Impressive progress for first TBM operation in Nepal 26 Jul 2018

Robbins News Release

Advance of more than 1,000m in a single month and an average of 800m/month has been recorded by the first TBM to be used in the mountain kingdom of Nepal. After arriving on the jobsite high in the Himalayas in Summer 2017, the 5m diameter Robbins double shield TBM is living up to expectations as it excavates the 12.2km long tunnel for the Bheri Babai water diversion project for contractor COVEC Nepal, the Nepal branch of the China Overseas Engineering Group.

Assembly of the first TBM ever to operate in Nepal
Assembly of the first TBM ever to operate in Nepal

Being advanced by the Government of Nepal Department of Irrigation, the Bheri Babai project is designated as one of 11 National Pride Projects for the Himalayan country. The decision to employ a TBM was a departure for a nation where drill+blast has been the preferred method for previous tunneling projects. Early studies along the tunnel route predicted that drill+blast excavation of the 12.2km tunnel would take nearly 12 years to complete.

With the only possibility of advancing from the downstream portal, the 5m diameter double-shield TBM will complete the 12.2km, erecting a hexagonal precast concrete segmental lining as it advances and using trains of muck cars for muck removal.

The tunnel is located in the Siwalik Range, which is part of the Southern Himalayan Mountains where the geology consists mainly of sandstone, mudstone, and conglomerate.

Several factors have contributed to the good advance rates so far, according to Wang Wu Shui, General Manager for COVEC Nepal. “In China, there is a proverb about TBM construction,” he said: " ‘Geology is the premise, equipment is the foundation, and talents are the key.’ The great advance rates achieved at present mainly lie in preliminary planning, process control, and professional construction personnel.”

More than 1,000m bored by the TBM in one month
More than 1,000m bored by the TBM in one month

Shui added that technical training and guidance has been provided for each position so that all personnel can fully understand their job and team responsibilities. If unforeseen circumstances arise and there is no operator for a certain position, others have enough training to fill the role, he explained.

To ensure the best TBM performance and to prevent downtime, machine maintenance occurs daily at a fixed time. Geological engineers are sent to analyze the ground conditions twice daily so that construction personnel can adjust the tunnelling parameters and prepare for auxiliary measures if geological changes are predicted.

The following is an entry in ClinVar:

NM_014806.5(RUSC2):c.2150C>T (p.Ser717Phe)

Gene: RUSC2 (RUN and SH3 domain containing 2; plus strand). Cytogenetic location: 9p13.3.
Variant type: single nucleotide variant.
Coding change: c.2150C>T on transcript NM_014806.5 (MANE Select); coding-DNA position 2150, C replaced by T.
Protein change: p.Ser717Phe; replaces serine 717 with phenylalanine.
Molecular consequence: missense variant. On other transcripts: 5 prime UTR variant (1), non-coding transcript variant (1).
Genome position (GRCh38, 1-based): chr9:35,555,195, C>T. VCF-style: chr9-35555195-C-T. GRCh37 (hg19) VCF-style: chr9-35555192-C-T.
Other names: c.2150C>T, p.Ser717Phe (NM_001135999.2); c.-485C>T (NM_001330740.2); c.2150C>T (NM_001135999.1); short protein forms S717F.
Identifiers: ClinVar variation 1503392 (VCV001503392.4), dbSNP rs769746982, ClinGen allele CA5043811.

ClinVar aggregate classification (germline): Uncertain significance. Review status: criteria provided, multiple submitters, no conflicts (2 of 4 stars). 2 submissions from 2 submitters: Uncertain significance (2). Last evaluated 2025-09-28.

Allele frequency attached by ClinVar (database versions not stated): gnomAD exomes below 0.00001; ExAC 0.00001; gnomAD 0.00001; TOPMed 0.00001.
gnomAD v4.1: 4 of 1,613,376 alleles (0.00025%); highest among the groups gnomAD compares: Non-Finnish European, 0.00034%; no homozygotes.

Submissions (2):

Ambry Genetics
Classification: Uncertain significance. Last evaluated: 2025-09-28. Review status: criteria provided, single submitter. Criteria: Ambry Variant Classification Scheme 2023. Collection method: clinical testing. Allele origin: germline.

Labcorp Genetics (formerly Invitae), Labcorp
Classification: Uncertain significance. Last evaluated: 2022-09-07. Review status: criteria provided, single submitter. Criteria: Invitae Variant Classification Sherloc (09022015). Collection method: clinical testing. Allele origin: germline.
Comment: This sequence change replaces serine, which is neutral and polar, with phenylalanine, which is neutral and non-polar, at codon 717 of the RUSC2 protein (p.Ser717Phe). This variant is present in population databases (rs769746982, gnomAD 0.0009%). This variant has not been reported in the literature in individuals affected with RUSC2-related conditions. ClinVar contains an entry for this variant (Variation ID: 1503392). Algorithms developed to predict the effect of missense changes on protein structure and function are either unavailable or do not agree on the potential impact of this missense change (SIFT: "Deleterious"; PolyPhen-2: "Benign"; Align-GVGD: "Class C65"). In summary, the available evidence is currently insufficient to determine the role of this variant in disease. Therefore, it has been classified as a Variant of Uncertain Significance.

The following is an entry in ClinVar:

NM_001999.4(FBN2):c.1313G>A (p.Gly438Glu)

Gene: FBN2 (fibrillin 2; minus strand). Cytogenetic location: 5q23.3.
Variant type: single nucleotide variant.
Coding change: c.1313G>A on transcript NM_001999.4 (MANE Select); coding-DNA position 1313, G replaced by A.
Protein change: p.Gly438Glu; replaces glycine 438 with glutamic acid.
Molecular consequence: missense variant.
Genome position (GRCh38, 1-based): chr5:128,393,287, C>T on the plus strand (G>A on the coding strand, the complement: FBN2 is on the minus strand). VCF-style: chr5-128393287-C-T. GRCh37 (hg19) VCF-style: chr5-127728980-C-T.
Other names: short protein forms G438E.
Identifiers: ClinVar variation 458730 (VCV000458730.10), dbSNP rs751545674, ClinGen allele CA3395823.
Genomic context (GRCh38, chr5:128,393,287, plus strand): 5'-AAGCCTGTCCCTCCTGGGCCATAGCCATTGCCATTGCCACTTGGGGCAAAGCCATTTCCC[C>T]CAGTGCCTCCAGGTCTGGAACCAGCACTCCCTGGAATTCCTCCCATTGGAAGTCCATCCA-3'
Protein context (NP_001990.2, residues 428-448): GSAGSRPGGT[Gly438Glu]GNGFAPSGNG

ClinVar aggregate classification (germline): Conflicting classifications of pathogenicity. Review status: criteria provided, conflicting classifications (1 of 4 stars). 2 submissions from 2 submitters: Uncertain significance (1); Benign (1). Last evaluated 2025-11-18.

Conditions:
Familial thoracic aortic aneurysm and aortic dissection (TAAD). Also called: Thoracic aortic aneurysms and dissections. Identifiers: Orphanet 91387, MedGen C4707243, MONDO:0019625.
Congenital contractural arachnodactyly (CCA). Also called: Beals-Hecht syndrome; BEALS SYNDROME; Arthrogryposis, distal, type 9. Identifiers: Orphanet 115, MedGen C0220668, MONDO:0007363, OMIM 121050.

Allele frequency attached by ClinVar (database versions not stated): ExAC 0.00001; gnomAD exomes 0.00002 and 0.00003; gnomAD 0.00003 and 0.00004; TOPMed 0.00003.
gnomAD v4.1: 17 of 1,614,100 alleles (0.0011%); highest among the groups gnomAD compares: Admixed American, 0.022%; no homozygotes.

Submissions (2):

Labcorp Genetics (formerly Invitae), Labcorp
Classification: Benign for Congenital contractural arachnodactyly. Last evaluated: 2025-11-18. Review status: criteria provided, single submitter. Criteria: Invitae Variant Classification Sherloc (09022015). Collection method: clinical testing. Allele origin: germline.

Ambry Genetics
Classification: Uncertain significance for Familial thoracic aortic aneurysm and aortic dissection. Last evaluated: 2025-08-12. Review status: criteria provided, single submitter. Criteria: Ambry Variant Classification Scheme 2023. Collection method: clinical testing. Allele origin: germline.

The ground conditions during the record-setting month consisted mainly of sandstone and mudstone, but that is set to change. At about 5.8km into the drive, the TBM will encounter a major 400m to 600m wide fault zone known as the Bheri Thrust. Clay and water ingress is expected throughout the fault reach. COVEC Nepal is prepared for the conditions and has established efficient tunnelling logistics to decrease downtime.

Construction crew celebrates the record
Construction crew celebrates the record

“The two working procedures of tunnel boring and segment installation are carried out simultaneously under the double shield tunnelling mode,” said Shui, “with ring building taking about 15 minutes in general.” To further reduce the cycle time, consolidation grouting is carried out during daily maintenance shifts to avoid the impact of downtime for grouting on the overall construction progress.

Once complete, the Bheri Babai water diversion project will divert 40m3/sec of water from a 15m tall dam on the Bheri River to the Babai River to irrigate 60,000 hectares of land in the southern region of Nepal, and benefit an estimated 30,000 households. Water will flow under a head of 150m to provide year-round irrigation in the surrounding Banke and Bardia districts. The water will also be used to generate hydroelectricity with a generating capacity of 48 MW benefiting the country with NPR 2 billion (US$20 million) annually.

The initial success of the TBM operation has inspired developers and contractors to consider TBMs over conventional excavation for planned and upcoming tunnel projects in Nepal and in the Himalayas.


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